Tuesday, December 24, 2013

Are You a "Target"?

   By now, most of you have probably heard about the Target credit card information breach.  This is very big here in Minneapolis, home of Target.  All the details aren't out yet but it appears that credit card information for brick-and-mortar stores between Friday Nov. 27 ("Black Friday") and Sunday Dec. 15.  Here are some articles covering the story.  Here's Target's response and an FAQ.

   I'd like to talk a bit about next steps.  If you've been the victim of a data breach... what next?

   First... for consumers.  Target is a retail company and the direct victims of the breach are those of us who shopped at a Target store during the dates in question.  Consumers have two concerns here: credit card fraud and identity fraud. (I don't like the term "identity theft" even though it is commonly used.  No one can steal your identity... you still have it.  They can improperly discover, and misuse, the details... a.k.a. fraud.)

   People who did shop at Target should take 2 simple steps:
  1. watch your credit card statements;
  2. if anything looks wrong: report it to the credit card company; get the charges removed (if appropriate), and; close the account.
   There are the top 3 simple steps that everyone should take to help prevent identity fraud.
  1. regularly get copies of, and review, your credit reports from each of the 3 major credit reporting agencies; (here's info from the FTC, Experian and FICO)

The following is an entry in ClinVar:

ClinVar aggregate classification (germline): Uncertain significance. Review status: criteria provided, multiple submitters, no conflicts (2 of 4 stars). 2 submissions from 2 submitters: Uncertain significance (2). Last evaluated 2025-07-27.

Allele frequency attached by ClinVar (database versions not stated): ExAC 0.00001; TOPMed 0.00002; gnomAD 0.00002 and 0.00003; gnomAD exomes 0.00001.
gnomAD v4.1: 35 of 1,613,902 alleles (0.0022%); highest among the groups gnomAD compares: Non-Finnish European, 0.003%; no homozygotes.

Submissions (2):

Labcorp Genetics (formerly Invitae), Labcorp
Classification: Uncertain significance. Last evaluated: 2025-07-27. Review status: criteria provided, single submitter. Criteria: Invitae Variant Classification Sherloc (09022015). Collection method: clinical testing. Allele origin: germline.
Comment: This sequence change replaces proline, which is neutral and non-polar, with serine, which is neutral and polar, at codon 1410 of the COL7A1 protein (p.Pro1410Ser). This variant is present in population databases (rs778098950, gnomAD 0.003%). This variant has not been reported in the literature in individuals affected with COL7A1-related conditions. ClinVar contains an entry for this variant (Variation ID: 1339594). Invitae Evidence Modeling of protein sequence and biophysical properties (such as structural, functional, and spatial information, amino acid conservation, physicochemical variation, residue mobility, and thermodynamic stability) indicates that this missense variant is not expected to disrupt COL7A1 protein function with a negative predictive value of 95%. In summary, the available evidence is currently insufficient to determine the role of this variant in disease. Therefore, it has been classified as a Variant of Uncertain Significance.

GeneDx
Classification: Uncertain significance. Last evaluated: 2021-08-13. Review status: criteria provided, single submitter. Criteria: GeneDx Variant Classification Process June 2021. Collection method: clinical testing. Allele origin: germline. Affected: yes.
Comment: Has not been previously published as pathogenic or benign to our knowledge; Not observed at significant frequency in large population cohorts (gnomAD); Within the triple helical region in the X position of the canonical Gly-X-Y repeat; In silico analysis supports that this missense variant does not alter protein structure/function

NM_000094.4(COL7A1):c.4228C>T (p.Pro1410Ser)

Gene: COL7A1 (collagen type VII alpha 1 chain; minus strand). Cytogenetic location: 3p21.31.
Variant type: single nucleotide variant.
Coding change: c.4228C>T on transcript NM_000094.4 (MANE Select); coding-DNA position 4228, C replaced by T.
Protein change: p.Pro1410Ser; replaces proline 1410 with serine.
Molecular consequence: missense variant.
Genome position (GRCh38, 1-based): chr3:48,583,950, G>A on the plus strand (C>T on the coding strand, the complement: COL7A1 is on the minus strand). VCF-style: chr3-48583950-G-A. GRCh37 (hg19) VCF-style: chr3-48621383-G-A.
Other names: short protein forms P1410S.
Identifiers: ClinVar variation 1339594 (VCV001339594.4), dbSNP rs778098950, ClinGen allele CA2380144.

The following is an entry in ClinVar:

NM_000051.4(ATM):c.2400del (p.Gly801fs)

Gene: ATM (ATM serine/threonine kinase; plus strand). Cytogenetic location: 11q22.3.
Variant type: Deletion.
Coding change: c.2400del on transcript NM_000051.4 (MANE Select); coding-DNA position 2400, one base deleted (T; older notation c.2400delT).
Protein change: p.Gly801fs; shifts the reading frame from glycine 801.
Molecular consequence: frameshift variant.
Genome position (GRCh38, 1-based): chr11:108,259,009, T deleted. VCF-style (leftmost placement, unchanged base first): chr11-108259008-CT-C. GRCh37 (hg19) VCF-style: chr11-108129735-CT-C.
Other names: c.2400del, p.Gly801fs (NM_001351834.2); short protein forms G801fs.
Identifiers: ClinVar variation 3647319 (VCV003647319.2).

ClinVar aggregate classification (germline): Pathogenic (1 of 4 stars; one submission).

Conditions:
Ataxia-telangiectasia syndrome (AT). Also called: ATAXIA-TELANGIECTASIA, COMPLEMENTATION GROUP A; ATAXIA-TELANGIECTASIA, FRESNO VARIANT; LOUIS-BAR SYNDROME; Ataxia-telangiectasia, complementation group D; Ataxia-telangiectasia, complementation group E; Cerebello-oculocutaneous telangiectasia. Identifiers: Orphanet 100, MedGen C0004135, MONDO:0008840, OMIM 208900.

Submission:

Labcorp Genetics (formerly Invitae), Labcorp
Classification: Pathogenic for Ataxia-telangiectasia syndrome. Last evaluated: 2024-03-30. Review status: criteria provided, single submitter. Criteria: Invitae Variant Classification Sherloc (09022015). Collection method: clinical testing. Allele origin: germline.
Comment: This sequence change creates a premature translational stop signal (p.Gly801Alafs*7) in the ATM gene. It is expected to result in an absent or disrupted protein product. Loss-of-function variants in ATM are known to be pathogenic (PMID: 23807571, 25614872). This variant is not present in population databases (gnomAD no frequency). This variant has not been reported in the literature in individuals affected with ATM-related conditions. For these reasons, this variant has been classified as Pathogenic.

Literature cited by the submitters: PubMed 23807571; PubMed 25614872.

2. regularly review all your bills, watching out for: unknown accounts, and ; unusual or incorrect charges;
  3. sign up for credit monitoring (here's info from all three bureaus in the US)
   and a couple of bonus tips:
  • have "plastic surgery" - reduce the total number of accounts you have, particular credit accounts (yes... I know some people feel that you should keep accounts open for credit score purposes but that is too much to cover here.  Here are two great Money Girl podcasts on the subject.)
  • file a police report - the police won't do anything about your issue, but this report helps to establish the official record
  • file a report with the FTC
  • be stingy with personal information - be careful what you give out
  • weigh your wallet - and only carry what you need
  • shred it - statements, bills, account information, personal documents when you don't need them anymore
  • of course... protect yourself online by being careful with your clicks and practicing good password hygiene and management as I covered in this series of posts.
   What are your credit card and identity fraud tips?  Have you been a victim of either one of these crimes?

   In a future post I'll talk about the corporate side of this breach and discuss Incident Response and Management.

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